May 14, 2010

Dylan Thomas, "Fern Hill." Ohio on Two-Lane Roads.

I’m just back from a two-lane road trip to central Ohio, and spring was making an Ireland of the buckeye state.

For fellow blue highway travelers, let me recommend north-south Routes 19 and 314 (connected by 224) from Magee Marsh to Sparta. It’s a stretch of two-lane, rural, understated beauty and mostly gentle curves—not a city to be seen or smelled, except for the short, harmless tacky-strip in Willard.

The parallel to that is Routes 61 and 4, which are also excellent, though construction on Rt. 4 could become a problem over the summer. Rt. 61 takes you through Galion, not a tiny town, but a pleasant one.

As for poetry, what I said about cummings yesterday is also true of Dylan Thomas, though I don’t think serious readers are quite as embarrassed to have found the Welshman important to them.

To be sure, Thomas is self-indulgent and redundant as he wallows in the wonders of nature, but I don’t think many would call him a philosophical simpleton, unless they’d say the same of Wordsworth. Also, who can fail to love the richness of the images in “Fern Hill,” even in its excesses?

Fern Hill - - Poetry, Poems, Bios & More

And who would dare to claim immunity to that conclusion? If you haven’t at least tried to sing in your chains, why are you still sitting here, bothering us, stealing our oxygen?

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Barbaro said...

He hasn't quite written the textbook on elegant run-ons, inversion, and not-quite-regimented meter, but he's come close. It's a rose-colored portrait, in a sense, but acknowledges itself as such, the glowing fondness only achieved through age and distance but no less real for it. Somehow the synesthesia redeems any possible sentimentality for me: false nostalgia usually ends up monosensory, somehow.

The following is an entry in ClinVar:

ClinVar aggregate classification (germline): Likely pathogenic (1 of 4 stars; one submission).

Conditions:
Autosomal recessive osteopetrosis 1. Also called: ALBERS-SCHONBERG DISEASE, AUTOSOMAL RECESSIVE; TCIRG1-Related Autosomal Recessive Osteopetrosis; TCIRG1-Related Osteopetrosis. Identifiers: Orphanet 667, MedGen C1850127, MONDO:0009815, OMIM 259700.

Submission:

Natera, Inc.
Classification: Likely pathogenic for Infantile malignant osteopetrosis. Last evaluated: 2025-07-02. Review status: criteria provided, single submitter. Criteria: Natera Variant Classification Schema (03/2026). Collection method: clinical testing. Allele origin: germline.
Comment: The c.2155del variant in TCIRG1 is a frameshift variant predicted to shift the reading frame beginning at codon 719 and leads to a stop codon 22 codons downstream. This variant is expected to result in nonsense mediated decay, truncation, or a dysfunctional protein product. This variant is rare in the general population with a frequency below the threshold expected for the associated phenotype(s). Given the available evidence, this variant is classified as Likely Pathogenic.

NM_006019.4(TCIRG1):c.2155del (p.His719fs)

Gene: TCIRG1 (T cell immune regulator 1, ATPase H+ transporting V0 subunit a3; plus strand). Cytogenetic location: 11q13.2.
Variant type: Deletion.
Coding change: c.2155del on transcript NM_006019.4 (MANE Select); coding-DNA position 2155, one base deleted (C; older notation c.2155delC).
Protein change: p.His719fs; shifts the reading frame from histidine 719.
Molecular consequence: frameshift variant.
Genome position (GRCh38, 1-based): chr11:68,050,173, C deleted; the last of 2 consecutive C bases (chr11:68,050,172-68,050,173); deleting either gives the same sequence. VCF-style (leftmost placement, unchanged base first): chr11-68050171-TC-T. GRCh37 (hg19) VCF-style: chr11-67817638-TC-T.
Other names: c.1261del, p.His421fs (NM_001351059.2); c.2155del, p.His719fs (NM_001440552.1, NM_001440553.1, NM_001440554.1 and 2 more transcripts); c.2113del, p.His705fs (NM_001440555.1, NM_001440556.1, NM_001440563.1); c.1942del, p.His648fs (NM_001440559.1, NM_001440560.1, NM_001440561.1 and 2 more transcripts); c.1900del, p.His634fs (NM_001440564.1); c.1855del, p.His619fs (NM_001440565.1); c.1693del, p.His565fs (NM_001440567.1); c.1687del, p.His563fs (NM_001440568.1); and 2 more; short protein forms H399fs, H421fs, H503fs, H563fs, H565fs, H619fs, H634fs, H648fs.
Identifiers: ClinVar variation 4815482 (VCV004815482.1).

P.S. I love cummings, and I'm not afraid to admit it. It's his endless bad imitators that embarrass.

Banjo52 said...

Barbaro, you've really thought about this! I can't agree or disagree unless/until I re-read some more Thomas. Your points on syneshesia and false nostalgia are intriguing.

Banjo52 said...

But I'll add that I've always liked (loved?) Thomas' "Poem in October" and "The Force . . . ."

Gary Carden said...

With Dylan, I think it was always "the voice." I didn't care what he said particularly, I just wanted to revel in that rich, fruity voice. It was only of secondary importance to understand "Go not gentle into that dark night." The primary joy was hearing Dylan pronounce the words on those old Caedmon records. Sometimes just before I go to sleep at night, I practice saying, "standing in the back yard singing like a big-bosomed thrush."

Brenda's Arizona said...

The imagery in this poem is rich. How can one long poem repeat images without repeating words? Maybe some of us adults are still pure children at heart.
And back roads take us on multiple journeys...

Banjo52 said...

Gary, good point and thanks. You caused me to add a Saturday post(ina), which I usually avoid, assuming nobody reads on the weekends.

Speaking of "the voice," I intend to get up a video or audio of young Ilya Kaminsky, the Russian immigrant who writes in English but reads in the old Russian style (an operatic chant, if those are the right words). Also, he lost his hearing at a very young age, so he's writing and reading aloud in a language he's never heard. Remarkable.

Banjo52 said...

Brenda, absolutely, on all counts.

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